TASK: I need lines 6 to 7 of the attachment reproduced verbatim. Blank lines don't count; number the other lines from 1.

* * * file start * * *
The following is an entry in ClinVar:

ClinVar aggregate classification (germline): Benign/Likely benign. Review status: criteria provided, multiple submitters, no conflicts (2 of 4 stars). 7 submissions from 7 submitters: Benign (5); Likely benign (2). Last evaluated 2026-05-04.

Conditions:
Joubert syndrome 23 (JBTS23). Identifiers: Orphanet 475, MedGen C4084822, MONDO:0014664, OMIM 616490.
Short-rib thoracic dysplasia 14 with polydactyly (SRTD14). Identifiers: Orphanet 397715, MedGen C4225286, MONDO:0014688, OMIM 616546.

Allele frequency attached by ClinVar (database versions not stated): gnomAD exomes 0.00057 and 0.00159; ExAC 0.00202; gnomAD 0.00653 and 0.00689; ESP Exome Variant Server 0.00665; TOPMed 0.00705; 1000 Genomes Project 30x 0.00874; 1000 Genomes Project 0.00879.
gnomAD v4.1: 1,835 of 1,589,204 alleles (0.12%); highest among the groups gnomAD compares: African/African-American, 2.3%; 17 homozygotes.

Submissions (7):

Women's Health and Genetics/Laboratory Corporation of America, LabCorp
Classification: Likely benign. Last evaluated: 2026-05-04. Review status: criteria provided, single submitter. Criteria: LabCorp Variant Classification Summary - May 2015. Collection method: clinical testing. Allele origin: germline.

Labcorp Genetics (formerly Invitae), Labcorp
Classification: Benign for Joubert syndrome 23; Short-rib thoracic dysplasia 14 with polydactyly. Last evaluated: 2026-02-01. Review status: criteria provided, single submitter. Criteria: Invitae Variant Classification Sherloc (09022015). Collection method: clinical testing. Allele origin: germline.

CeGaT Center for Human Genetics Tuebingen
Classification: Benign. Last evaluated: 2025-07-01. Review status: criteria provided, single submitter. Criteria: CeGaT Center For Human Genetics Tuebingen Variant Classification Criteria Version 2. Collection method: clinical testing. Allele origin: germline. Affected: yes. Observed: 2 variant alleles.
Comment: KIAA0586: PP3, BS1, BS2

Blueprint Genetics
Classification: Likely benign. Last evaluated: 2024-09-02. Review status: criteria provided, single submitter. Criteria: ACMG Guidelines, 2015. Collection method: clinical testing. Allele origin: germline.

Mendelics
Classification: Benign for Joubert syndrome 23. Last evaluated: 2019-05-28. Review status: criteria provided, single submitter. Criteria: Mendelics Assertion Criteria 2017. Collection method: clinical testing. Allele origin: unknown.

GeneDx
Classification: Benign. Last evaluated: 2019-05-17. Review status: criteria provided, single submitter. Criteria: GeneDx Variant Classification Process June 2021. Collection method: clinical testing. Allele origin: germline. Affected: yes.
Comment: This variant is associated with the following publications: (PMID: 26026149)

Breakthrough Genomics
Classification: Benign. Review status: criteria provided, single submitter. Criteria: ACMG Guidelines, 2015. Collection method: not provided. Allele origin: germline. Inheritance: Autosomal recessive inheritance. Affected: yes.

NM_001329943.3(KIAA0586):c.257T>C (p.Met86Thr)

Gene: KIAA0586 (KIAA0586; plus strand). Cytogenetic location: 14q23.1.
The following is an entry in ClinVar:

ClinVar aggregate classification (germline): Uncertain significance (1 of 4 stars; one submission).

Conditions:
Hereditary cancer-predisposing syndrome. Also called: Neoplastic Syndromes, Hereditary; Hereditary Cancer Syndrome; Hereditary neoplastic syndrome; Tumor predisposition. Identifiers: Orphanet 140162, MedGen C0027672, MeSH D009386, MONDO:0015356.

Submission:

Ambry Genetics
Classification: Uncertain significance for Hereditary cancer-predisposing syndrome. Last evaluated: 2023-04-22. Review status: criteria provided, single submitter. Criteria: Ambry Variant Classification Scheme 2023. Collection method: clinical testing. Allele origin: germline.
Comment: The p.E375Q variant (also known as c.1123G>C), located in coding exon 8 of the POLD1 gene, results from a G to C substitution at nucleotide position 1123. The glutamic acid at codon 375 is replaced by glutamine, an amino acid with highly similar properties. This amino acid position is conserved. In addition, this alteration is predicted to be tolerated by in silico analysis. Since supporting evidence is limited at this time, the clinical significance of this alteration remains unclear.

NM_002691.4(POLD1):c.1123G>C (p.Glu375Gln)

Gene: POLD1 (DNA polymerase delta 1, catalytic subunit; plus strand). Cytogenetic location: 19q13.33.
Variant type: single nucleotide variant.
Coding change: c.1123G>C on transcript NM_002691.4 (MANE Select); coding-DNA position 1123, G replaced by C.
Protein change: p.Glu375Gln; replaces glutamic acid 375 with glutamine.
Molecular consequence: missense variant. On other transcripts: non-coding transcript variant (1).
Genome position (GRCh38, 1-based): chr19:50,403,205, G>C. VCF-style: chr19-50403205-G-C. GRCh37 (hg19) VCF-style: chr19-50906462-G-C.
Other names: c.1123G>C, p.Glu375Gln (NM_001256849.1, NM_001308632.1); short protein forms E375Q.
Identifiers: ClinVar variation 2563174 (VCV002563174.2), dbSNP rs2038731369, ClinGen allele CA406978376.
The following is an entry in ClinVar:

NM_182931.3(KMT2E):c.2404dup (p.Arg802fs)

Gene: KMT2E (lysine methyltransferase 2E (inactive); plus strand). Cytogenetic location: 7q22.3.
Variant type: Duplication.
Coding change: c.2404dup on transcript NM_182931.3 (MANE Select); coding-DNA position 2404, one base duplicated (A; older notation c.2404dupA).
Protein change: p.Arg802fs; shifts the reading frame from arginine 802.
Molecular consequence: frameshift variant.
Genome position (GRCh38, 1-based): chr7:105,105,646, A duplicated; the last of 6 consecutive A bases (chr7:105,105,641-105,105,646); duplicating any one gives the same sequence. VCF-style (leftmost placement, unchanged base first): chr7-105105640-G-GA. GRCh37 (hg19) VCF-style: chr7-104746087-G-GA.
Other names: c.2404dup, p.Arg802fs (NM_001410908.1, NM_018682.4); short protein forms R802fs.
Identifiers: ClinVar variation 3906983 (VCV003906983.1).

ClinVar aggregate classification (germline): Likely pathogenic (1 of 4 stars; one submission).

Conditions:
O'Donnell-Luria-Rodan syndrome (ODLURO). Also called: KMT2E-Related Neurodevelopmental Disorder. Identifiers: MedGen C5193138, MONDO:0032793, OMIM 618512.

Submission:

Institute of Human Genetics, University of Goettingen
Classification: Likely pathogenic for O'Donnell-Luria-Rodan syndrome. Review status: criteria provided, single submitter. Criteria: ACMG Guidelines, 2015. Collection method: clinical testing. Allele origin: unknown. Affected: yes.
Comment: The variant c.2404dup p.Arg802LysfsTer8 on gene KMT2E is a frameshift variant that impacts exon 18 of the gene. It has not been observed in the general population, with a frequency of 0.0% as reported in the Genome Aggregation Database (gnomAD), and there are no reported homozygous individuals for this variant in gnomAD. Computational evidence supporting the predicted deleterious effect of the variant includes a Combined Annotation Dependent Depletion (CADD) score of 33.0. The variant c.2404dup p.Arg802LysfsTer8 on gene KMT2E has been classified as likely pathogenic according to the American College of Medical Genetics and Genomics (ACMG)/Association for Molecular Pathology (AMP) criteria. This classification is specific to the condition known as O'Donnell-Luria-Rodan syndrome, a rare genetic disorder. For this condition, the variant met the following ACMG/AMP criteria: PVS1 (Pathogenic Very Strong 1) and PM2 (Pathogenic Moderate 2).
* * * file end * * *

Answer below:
Allele frequency attached by ClinVar (database versions not stated): gnomAD exomes 0.00057 and 0.00159; ExAC 0.00202; gnomAD 0.00653 and 0.00689; ESP Exome Variant Server 0.00665; TOPMed 0.00705; 1000 Genomes Project 30x 0.00874; 1000 Genomes Project 0.00879.
gnomAD v4.1: 1,835 of 1,589,204 alleles (0.12%); highest among the groups gnomAD compares: African/African-American, 2.3%; 17 homozygotes.